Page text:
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Researcher accused of lying about ties to Chinese military

Researcher accused of lying about ties to Chinese military

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SACRAMENTO (AP) — A Chinese researcher accused of lying about her ties to the Chinese military to gain access to a lab at the University of California, Davis has been released on bail. But, federal officials are trying to return her to custody as a flight risk.

Dr. Juan Tang was released from jail late Thursday after an attorney put up $750,000 in his home equity as bail. Tang, a cancer researcher, was arrested by the FBI in July after spending nearly a month at the Chinese consulate in San Francisco.

The lawyer who put up his house for bail was identified this week as Steven Cui, a civil attorney from the Bay Area who had never met or spoken to Tang before. Cui, an immigrant from China, said he wanted to offer help to show that the U.S. justice system works fairly, the Sacramento Bee reported.

Tang was ordered to spend 14 days in quarantine at Cui's house as a precaution against the coronavirus by U.S. Magistrate Judge Kendall J. Newman. She was told not to leave the home after that without the permission of pretrial service officials.

She was also ordered to “only consult with officials of the People’s Republic of China at the consulate only in the presence of counsel via telephone or video-conference."

Assistant U.S. Attorney Heiko Coppola filed a motion asking another judge to overturn Newman’s orders and return Tang to jail, arguing that she has no reason to stay in the country once released.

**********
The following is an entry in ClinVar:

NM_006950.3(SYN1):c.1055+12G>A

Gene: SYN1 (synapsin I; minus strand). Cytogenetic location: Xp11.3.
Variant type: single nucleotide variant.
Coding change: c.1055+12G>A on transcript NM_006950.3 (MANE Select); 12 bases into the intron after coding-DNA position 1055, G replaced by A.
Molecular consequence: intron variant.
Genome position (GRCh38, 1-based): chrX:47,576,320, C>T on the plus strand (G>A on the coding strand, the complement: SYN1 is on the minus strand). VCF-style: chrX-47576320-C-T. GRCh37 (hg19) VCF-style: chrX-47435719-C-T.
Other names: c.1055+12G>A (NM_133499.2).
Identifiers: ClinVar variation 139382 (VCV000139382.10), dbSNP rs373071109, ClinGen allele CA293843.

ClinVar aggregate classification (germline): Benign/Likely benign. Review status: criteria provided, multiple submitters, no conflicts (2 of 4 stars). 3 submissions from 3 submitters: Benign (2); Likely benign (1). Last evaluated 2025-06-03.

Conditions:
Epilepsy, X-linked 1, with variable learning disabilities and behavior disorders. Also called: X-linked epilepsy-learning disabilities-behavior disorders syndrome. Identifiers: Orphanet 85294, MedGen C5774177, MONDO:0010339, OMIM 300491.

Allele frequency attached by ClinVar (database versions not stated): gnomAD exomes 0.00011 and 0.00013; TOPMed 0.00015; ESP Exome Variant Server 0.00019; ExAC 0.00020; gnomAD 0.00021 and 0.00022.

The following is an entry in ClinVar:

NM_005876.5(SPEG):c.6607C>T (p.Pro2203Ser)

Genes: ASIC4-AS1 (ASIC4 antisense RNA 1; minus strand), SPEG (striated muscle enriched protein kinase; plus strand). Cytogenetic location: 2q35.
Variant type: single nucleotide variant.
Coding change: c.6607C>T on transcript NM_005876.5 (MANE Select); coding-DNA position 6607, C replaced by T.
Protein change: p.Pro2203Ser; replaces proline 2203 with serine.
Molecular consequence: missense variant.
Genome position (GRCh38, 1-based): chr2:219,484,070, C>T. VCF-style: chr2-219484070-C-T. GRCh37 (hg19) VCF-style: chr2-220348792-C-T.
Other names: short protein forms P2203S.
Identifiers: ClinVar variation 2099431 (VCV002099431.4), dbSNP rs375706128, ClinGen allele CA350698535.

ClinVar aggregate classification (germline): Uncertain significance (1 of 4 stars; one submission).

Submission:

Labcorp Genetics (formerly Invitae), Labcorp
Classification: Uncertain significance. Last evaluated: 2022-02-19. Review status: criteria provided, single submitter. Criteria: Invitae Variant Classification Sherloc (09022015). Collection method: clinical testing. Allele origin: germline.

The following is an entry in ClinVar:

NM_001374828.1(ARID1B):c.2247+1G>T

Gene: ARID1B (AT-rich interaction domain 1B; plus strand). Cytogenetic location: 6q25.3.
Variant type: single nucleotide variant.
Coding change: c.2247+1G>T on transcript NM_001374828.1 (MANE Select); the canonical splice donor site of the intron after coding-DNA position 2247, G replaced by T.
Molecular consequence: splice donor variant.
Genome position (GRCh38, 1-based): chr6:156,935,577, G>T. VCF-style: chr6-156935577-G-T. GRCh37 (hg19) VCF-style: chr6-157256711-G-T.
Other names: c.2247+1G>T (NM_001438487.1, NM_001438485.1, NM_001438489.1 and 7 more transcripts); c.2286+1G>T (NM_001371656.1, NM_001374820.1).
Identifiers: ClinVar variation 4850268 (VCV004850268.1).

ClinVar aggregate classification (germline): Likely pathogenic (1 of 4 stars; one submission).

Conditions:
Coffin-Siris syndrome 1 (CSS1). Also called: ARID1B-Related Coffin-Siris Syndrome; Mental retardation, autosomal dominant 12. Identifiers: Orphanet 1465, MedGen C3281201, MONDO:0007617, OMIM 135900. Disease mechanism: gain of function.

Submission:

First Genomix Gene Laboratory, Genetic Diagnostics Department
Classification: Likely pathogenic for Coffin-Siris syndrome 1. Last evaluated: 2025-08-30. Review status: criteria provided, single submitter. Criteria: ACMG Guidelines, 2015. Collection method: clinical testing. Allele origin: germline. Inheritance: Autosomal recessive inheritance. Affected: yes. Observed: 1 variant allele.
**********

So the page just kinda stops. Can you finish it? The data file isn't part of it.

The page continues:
“Because there is no relationship between the parties, Tang loses absolutely nothing of value to her if she flees the United States,” he wrote. “Mr. Cui and his family assume all of the risk for Tang’s flight. Moreover, because the United States has no extradition treaty with the People’s Republic of China, should Tang flee, it is unlikely that she will ever return.”

Tang’s attorneys, Malcolm Segal and Tom Johnson, have argued that she is a respected scientist who would not choose the life of an international fugitive in order to escape the possibility of a prison sentence as low as six months.

Her lawyers also say that any photos of her wearing Chinese military uniforms are from her days attending military school.

But the U.S. government says that FBI agents found ample evidence that she has ties to the People’s Liberation Army-Air Force and China's communist party and lied about those ties on her visa application.

“During a later review of the electronic media evidence seized from Tang’s residence, agents discovered a myriad of different photographs of Tang wearing a military uniform,” Coppola wrote. “Agents also found a video depicting a presentation conducted by Tang in which she is wearing what appears to be the PLAAF military uniform found in their open source search, and she begins the presentation with a salute.

“The video presentation was recorded within days of Tang’s entrance into the United States on the J-1 visa.”

For copyright information, check with the distributor of this item, The Sacramento Bee.

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